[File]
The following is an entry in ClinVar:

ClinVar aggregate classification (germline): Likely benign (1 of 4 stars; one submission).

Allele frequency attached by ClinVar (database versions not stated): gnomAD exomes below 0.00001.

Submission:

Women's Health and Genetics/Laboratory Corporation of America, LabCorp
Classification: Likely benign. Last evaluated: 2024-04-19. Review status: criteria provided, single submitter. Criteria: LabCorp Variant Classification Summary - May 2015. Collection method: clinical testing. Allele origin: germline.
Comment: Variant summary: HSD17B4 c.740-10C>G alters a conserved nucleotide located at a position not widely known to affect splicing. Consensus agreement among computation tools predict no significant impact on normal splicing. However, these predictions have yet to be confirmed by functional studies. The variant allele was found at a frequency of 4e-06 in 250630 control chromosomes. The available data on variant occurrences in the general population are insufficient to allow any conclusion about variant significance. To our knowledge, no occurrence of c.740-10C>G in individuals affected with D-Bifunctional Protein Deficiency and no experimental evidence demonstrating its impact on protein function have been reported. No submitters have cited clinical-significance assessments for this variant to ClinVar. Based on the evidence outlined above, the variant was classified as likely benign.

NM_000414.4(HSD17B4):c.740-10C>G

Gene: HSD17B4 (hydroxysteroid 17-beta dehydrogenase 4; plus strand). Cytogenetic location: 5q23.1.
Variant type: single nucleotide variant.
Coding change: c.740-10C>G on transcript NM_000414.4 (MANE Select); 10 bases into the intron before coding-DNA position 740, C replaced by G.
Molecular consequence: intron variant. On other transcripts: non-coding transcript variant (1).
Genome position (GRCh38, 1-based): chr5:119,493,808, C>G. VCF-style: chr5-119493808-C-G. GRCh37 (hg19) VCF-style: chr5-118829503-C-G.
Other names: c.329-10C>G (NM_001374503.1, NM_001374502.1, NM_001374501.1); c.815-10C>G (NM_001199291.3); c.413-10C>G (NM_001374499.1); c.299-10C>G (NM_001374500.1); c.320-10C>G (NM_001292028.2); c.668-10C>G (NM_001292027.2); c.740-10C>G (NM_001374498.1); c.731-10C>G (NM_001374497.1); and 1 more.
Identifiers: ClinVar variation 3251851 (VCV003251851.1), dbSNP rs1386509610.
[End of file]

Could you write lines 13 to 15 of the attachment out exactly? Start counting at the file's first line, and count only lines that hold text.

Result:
Genome position (GRCh38, 1-based): chr5:119,493,808, C>G. VCF-style: chr5-119493808-C-G. GRCh37 (hg19) VCF-style: chr5-118829503-C-G.
Other names: c.329-10C>G (NM_001374503.1, NM_001374502.1, NM_001374501.1); c.815-10C>G (NM_001199291.3); c.413-10C>G (NM_001374499.1); c.299-10C>G (NM_001374500.1); c.320-10C>G (NM_001292028.2); c.668-10C>G (NM_001292027.2); c.740-10C>G (NM_001374498.1); c.731-10C>G (NM_001374497.1); and 1 more.
Identifiers: ClinVar variation 3251851 (VCV003251851.1), dbSNP rs1386509610.